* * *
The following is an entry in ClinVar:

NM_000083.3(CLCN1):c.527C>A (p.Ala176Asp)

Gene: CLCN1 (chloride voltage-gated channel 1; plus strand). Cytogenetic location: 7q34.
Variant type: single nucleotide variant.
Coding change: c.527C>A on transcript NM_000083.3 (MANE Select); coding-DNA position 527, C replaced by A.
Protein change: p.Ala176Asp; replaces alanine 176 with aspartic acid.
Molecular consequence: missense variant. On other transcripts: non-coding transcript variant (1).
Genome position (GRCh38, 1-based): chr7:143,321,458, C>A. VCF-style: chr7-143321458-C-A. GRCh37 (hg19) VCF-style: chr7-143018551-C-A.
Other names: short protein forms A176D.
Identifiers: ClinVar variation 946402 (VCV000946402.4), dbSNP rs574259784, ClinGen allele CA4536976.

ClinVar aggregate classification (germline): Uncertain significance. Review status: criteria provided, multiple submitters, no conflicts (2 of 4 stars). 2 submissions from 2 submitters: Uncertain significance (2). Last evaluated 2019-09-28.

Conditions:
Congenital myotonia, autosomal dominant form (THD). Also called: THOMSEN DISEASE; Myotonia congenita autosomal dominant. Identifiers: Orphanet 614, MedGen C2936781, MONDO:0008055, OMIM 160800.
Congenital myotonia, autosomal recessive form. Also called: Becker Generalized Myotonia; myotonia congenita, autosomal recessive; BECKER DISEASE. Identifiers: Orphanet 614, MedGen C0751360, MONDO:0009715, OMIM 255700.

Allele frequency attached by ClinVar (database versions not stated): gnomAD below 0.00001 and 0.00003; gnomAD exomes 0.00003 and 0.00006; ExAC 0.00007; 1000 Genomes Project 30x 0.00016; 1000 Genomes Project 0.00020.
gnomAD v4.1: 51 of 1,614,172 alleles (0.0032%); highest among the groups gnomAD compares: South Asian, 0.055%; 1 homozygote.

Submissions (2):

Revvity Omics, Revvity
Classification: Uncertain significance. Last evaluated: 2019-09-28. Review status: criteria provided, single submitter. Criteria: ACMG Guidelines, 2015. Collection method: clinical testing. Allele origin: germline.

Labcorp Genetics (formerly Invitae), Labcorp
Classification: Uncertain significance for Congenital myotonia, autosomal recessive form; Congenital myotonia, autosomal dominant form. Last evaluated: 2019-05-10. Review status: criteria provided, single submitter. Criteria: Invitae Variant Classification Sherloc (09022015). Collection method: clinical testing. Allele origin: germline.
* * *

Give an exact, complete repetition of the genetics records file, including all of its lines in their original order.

The following is an entry in ClinVar:

NM_000083.3(CLCN1):c.527C>A (p.Ala176Asp)

Gene: CLCN1 (chloride voltage-gated channel 1; plus strand). Cytogenetic location: 7q34.
Variant type: single nucleotide variant.
Coding change: c.527C>A on transcript NM_000083.3 (MANE Select); coding-DNA position 527, C replaced by A.
Protein change: p.Ala176Asp; replaces alanine 176 with aspartic acid.
Molecular consequence: missense variant. On other transcripts: non-coding transcript variant (1).
Genome position (GRCh38, 1-based): chr7:143,321,458, C>A. VCF-style: chr7-143321458-C-A. GRCh37 (hg19) VCF-style: chr7-143018551-C-A.
Other names: short protein forms A176D.
Identifiers: ClinVar variation 946402 (VCV000946402.4), dbSNP rs574259784, ClinGen allele CA4536976.

ClinVar aggregate classification (germline): Uncertain significance. Review status: criteria provided, multiple submitters, no conflicts (2 of 4 stars). 2 submissions from 2 submitters: Uncertain significance (2). Last evaluated 2019-09-28.

Conditions:
Congenital myotonia, autosomal dominant form (THD). Also called: THOMSEN DISEASE; Myotonia congenita autosomal dominant. Identifiers: Orphanet 614, MedGen C2936781, MONDO:0008055, OMIM 160800.
Congenital myotonia, autosomal recessive form. Also called: Becker Generalized Myotonia; myotonia congenita, autosomal recessive; BECKER DISEASE. Identifiers: Orphanet 614, MedGen C0751360, MONDO:0009715, OMIM 255700.

Allele frequency attached by ClinVar (database versions not stated): gnomAD below 0.00001 and 0.00003; gnomAD exomes 0.00003 and 0.00006; ExAC 0.00007; 1000 Genomes Project 30x 0.00016; 1000 Genomes Project 0.00020.
gnomAD v4.1: 51 of 1,614,172 alleles (0.0032%); highest among the groups gnomAD compares: South Asian, 0.055%; 1 homozygote.

Submissions (2):

Revvity Omics, Revvity
Classification: Uncertain significance. Last evaluated: 2019-09-28. Review status: criteria provided, single submitter. Criteria: ACMG Guidelines, 2015. Collection method: clinical testing. Allele origin: germline.

Labcorp Genetics (formerly Invitae), Labcorp
Classification: Uncertain significance for Congenital myotonia, autosomal recessive form; Congenital myotonia, autosomal dominant form. Last evaluated: 2019-05-10. Review status: criteria provided, single submitter. Criteria: Invitae Variant Classification Sherloc (09022015). Collection method: clinical testing. Allele origin: germline.